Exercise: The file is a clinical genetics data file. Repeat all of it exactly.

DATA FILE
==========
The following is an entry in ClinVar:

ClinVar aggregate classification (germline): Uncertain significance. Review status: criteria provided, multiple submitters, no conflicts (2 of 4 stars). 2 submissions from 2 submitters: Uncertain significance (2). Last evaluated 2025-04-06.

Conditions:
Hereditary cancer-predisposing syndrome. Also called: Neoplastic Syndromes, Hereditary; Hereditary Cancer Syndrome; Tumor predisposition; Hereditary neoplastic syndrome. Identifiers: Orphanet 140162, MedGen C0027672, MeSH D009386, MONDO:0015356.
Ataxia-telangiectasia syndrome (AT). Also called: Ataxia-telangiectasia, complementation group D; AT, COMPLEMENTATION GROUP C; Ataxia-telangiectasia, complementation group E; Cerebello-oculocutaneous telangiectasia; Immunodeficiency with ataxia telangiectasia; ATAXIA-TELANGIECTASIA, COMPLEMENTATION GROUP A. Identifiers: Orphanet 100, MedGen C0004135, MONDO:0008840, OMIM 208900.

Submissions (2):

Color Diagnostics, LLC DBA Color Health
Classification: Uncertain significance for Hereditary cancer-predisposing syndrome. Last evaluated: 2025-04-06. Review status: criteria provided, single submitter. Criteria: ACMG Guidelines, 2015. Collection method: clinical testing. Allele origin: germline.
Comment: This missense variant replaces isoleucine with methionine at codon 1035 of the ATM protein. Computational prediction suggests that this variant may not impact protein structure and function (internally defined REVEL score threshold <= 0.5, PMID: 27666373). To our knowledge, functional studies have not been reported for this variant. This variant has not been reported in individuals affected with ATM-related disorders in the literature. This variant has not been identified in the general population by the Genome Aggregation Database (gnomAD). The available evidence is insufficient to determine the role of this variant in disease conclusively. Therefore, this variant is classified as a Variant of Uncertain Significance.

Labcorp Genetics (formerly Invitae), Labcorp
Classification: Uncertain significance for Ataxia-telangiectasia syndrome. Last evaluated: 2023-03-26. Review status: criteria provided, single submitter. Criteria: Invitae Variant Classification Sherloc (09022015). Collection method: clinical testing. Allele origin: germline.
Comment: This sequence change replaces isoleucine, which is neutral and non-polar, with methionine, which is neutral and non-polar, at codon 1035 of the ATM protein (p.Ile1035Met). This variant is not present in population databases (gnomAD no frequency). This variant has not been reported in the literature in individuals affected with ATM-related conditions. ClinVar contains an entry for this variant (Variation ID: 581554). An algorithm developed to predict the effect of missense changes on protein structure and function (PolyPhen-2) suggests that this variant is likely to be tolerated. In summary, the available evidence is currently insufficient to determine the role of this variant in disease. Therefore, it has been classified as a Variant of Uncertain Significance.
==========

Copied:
The following is an entry in ClinVar:

ClinVar aggregate classification (germline): Uncertain significance. Review status: criteria provided, multiple submitters, no conflicts (2 of 4 stars). 2 submissions from 2 submitters: Uncertain significance (2). Last evaluated 2025-04-06.

Conditions:
Hereditary cancer-predisposing syndrome. Also called: Neoplastic Syndromes, Hereditary; Hereditary Cancer Syndrome; Tumor predisposition; Hereditary neoplastic syndrome. Identifiers: Orphanet 140162, MedGen C0027672, MeSH D009386, MONDO:0015356.
Ataxia-telangiectasia syndrome (AT). Also called: Ataxia-telangiectasia, complementation group D; AT, COMPLEMENTATION GROUP C; Ataxia-telangiectasia, complementation group E; Cerebello-oculocutaneous telangiectasia; Immunodeficiency with ataxia telangiectasia; ATAXIA-TELANGIECTASIA, COMPLEMENTATION GROUP A. Identifiers: Orphanet 100, MedGen C0004135, MONDO:0008840, OMIM 208900.

Submissions (2):

Color Diagnostics, LLC DBA Color Health
Classification: Uncertain significance for Hereditary cancer-predisposing syndrome. Last evaluated: 2025-04-06. Review status: criteria provided, single submitter. Criteria: ACMG Guidelines, 2015. Collection method: clinical testing. Allele origin: germline.
Comment: This missense variant replaces isoleucine with methionine at codon 1035 of the ATM protein. Computational prediction suggests that this variant may not impact protein structure and function (internally defined REVEL score threshold <= 0.5, PMID: 27666373). To our knowledge, functional studies have not been reported for this variant. This variant has not been reported in individuals affected with ATM-related disorders in the literature. This variant has not been identified in the general population by the Genome Aggregation Database (gnomAD). The available evidence is insufficient to determine the role of this variant in disease conclusively. Therefore, this variant is classified as a Variant of Uncertain Significance.

Labcorp Genetics (formerly Invitae), Labcorp
Classification: Uncertain significance for Ataxia-telangiectasia syndrome. Last evaluated: 2023-03-26. Review status: criteria provided, single submitter. Criteria: Invitae Variant Classification Sherloc (09022015). Collection method: clinical testing. Allele origin: germline.
Comment: This sequence change replaces isoleucine, which is neutral and non-polar, with methionine, which is neutral and non-polar, at codon 1035 of the ATM protein (p.Ile1035Met). This variant is not present in population databases (gnomAD no frequency). This variant has not been reported in the literature in individuals affected with ATM-related conditions. ClinVar contains an entry for this variant (Variation ID: 581554). An algorithm developed to predict the effect of missense changes on protein structure and function (PolyPhen-2) suggests that this variant is likely to be tolerated. In summary, the available evidence is currently insufficient to determine the role of this variant in disease. Therefore, it has been classified as a Variant of Uncertain Significance.